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Using Cumulative Exams to Help Students Revisit, Review, and Retain Course Content

The evidence that students retain content longer and can apply it better when exams and finals are cumulative is compelling. When I pointed to the evidence in a recent workshop, a faculty member responded, “But I can’t use cumulative exams. My students would revolt.” Students don’t like cumulative exams for the very reason we should be using them: they force regular, repeated encounters with the content. And it’s those multiple interactions with the material that move learning from memorization to understanding.

Another reason students object is that they don’t know how to study for long-term retention, but there are things we can do to help. With regular, short review activities in class or online we can encourage them to regularly reconnect with content covered previously. Here are some examples.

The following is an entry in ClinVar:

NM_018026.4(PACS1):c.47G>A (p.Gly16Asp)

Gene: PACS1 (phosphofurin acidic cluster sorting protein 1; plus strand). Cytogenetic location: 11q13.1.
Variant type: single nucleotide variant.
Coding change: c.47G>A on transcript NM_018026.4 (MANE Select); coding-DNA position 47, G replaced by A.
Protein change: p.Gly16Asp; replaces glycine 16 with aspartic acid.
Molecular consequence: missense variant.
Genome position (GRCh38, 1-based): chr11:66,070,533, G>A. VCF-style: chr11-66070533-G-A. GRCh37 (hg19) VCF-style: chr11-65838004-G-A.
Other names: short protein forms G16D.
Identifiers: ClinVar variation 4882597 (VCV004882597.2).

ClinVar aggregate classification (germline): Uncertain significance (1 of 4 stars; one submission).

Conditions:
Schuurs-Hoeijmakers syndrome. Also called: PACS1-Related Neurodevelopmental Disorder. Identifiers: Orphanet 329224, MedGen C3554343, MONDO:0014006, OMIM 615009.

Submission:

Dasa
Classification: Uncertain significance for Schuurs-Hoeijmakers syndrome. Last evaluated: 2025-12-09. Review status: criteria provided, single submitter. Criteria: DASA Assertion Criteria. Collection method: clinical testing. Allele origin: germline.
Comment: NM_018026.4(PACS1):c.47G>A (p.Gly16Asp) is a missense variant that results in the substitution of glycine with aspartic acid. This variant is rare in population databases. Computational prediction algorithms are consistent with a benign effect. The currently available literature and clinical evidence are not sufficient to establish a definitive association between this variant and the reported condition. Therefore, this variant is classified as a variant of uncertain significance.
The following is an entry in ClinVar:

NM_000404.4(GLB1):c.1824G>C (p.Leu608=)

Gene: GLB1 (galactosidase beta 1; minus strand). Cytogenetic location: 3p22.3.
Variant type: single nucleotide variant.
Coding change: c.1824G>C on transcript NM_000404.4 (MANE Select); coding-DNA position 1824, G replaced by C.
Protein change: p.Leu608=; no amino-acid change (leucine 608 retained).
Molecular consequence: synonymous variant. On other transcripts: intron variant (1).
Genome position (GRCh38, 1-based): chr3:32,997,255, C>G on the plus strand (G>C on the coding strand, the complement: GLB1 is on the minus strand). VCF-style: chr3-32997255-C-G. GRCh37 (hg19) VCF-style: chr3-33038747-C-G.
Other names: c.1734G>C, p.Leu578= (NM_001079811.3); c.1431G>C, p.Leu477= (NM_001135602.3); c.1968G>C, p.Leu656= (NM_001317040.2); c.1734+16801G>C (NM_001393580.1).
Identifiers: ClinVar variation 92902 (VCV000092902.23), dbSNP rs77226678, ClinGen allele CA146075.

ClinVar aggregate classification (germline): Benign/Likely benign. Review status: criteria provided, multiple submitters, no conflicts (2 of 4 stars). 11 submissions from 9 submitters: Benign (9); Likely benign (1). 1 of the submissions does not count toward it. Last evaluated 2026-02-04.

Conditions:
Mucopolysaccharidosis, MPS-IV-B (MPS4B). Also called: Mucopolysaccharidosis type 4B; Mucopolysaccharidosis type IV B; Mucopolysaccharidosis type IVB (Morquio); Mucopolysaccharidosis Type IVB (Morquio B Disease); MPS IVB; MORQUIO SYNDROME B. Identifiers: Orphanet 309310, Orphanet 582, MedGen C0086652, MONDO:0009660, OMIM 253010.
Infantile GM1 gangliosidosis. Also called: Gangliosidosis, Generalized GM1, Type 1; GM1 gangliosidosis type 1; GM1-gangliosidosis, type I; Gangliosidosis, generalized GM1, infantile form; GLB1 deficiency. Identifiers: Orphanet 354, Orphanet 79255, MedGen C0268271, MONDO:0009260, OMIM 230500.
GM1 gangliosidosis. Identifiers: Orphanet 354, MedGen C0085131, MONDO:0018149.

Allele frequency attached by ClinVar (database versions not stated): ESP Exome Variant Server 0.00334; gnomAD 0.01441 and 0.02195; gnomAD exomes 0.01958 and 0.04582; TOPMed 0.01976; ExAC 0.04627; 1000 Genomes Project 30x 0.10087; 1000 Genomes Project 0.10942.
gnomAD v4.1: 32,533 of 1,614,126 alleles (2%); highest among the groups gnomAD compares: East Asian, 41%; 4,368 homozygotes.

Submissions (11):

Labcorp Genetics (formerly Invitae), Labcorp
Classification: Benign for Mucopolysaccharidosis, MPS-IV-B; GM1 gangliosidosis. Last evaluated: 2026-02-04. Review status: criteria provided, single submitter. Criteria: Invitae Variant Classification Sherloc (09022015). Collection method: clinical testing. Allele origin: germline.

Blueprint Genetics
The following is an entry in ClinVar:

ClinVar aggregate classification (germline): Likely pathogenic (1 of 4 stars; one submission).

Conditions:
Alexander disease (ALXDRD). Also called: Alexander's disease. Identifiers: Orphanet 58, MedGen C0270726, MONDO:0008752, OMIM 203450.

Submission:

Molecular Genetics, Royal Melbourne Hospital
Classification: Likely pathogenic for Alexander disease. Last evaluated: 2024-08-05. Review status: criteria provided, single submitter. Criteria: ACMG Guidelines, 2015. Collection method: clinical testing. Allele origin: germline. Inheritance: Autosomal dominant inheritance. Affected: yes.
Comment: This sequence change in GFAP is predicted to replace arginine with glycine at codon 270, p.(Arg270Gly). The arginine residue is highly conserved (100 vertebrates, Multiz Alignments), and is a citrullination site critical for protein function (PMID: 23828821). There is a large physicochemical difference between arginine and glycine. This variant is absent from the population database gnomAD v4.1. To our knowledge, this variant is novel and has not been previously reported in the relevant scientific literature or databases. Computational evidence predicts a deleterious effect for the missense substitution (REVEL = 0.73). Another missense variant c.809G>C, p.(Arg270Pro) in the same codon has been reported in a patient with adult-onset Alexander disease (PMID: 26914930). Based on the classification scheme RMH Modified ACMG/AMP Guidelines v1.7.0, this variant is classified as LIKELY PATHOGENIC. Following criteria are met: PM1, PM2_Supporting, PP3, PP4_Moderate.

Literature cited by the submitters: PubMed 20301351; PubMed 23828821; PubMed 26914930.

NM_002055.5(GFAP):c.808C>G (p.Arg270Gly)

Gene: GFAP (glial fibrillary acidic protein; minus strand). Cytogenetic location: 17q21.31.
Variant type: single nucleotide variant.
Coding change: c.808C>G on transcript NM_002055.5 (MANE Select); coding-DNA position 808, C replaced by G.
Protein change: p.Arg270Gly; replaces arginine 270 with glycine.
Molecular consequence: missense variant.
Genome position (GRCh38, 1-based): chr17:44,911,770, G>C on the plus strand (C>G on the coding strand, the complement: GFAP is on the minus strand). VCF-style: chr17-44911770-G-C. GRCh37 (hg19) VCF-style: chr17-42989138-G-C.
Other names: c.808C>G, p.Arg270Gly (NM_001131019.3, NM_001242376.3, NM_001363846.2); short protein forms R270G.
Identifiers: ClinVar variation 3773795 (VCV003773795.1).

Use previous or potential test questions.

Regularly, in every class or whenever you’re online with a class, make a habit of asking questions about previous material. A few guidelines to this approach:


Have students do short reviews of previous material. There are lots of good times to do this—at the beginning of class, in the middle when they might need a break, or as a way to end the session.

If students are regularly encountering previous content in the course, that makes studying for cumulative exams easier. It also highlights relationships and coherence between content chunks.

Now it’s your turn. What techniques do you use to help students revisit and review content on a regular basis? Please share in the comment box.